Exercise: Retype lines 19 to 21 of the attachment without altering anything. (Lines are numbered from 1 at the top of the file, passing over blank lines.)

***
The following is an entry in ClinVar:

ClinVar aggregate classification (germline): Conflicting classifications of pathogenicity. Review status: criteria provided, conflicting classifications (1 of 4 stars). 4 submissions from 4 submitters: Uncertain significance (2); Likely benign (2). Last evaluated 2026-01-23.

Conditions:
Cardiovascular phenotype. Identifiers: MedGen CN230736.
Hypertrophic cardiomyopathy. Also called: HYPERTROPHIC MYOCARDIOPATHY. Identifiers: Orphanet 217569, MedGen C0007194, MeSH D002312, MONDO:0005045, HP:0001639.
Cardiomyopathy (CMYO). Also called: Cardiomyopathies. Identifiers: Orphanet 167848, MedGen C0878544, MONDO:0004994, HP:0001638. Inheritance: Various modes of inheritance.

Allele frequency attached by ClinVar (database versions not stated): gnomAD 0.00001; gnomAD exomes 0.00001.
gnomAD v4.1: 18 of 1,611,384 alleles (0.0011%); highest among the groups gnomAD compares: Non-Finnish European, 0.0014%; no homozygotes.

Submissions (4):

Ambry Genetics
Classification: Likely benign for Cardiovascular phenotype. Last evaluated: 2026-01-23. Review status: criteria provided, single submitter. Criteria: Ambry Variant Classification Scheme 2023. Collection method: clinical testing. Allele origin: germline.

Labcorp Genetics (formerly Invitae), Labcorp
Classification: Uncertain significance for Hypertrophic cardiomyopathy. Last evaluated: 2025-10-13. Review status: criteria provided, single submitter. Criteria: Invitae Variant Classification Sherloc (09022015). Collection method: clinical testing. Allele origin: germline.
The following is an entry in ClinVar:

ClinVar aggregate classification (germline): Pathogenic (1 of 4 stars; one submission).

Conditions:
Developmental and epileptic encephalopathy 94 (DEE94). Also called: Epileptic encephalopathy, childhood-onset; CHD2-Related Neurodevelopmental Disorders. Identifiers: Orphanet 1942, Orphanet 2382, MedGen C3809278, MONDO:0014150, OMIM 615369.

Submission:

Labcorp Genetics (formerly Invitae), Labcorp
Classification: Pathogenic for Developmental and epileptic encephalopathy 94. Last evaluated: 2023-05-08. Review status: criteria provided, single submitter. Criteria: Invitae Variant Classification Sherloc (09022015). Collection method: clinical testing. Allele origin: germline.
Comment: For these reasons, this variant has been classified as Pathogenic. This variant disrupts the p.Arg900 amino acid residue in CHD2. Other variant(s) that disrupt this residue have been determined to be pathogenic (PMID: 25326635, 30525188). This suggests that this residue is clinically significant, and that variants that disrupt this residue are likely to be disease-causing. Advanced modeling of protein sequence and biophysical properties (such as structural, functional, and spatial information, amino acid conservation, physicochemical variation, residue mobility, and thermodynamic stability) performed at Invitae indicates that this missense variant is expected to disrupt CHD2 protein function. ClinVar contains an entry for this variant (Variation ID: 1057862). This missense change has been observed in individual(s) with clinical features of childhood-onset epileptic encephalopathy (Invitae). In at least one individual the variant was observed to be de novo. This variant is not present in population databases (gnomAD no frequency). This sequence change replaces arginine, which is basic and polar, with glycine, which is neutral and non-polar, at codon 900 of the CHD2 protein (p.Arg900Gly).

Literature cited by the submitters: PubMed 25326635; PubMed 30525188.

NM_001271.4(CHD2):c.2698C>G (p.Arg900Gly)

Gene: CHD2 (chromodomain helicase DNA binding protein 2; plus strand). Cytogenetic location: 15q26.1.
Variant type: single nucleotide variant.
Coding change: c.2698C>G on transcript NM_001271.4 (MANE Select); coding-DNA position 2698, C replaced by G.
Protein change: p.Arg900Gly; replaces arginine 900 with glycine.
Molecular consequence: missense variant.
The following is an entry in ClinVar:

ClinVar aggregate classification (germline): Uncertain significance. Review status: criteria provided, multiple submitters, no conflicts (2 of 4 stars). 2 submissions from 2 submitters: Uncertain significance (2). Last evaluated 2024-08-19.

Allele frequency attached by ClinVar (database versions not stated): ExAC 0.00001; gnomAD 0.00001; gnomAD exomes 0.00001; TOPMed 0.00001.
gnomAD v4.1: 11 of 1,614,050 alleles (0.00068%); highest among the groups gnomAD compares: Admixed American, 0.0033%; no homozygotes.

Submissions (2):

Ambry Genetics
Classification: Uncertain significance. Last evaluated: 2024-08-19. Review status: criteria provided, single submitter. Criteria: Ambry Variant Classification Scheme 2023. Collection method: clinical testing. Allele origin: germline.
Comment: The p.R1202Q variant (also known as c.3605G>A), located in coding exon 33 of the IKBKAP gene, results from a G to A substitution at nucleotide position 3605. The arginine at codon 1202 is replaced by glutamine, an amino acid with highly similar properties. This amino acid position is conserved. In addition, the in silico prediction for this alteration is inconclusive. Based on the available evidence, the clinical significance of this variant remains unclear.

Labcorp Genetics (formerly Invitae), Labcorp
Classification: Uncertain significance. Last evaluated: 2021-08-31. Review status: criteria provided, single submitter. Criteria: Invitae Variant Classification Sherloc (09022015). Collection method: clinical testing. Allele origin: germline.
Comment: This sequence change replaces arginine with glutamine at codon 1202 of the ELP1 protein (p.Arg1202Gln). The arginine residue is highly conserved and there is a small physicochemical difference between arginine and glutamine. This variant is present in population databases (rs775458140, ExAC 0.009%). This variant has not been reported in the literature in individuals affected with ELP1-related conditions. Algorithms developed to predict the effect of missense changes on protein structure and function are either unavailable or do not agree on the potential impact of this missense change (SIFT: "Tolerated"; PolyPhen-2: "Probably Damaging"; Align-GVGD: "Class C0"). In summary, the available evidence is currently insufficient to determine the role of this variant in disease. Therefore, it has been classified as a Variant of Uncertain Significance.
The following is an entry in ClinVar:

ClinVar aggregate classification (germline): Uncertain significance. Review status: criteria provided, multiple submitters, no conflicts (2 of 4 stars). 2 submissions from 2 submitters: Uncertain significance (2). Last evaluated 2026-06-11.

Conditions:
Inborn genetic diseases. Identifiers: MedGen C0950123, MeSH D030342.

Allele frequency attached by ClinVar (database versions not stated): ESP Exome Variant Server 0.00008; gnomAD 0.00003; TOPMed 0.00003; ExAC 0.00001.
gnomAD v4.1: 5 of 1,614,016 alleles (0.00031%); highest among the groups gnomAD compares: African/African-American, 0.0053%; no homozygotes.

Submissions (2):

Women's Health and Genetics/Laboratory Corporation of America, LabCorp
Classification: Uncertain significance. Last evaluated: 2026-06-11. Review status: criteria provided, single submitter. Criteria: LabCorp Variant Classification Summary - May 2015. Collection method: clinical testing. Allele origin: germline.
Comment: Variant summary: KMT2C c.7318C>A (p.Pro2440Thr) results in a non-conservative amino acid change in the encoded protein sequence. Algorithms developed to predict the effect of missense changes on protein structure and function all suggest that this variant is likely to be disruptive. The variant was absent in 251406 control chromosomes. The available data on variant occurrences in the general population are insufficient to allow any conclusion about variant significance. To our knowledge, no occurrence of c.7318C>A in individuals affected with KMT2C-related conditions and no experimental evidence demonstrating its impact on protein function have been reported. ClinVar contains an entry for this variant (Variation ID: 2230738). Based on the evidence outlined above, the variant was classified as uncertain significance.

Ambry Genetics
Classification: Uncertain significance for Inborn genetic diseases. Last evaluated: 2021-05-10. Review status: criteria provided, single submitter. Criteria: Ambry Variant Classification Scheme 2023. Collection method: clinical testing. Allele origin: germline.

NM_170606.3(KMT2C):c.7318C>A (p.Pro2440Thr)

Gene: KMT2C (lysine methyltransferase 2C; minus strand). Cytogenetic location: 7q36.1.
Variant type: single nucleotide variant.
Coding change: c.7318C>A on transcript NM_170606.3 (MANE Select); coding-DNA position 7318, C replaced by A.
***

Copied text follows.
Labcorp Genetics (formerly Invitae), Labcorp
Classification: Pathogenic for Developmental and epileptic encephalopathy 94. Last evaluated: 2023-05-08. Review status: criteria provided, single submitter. Criteria: Invitae Variant Classification Sherloc (09022015). Collection method: clinical testing. Allele origin: germline.
Comment: For these reasons, this variant has been classified as Pathogenic. This variant disrupts the p.Arg900 amino acid residue in CHD2. Other variant(s) that disrupt this residue have been determined to be pathogenic (PMID: 25326635, 30525188). This suggests that this residue is clinically significant, and that variants that disrupt this residue are likely to be disease-causing. Advanced modeling of protein sequence and biophysical properties (such as structural, functional, and spatial information, amino acid conservation, physicochemical variation, residue mobility, and thermodynamic stability) performed at Invitae indicates that this missense variant is expected to disrupt CHD2 protein function. ClinVar contains an entry for this variant (Variation ID: 1057862). This missense change has been observed in individual(s) with clinical features of childhood-onset epileptic encephalopathy (Invitae). In at least one individual the variant was observed to be de novo. This variant is not present in population databases (gnomAD no frequency). This sequence change replaces arginine, which is basic and polar, with glycine, which is neutral and non-polar, at codon 900 of the CHD2 protein (p.Arg900Gly).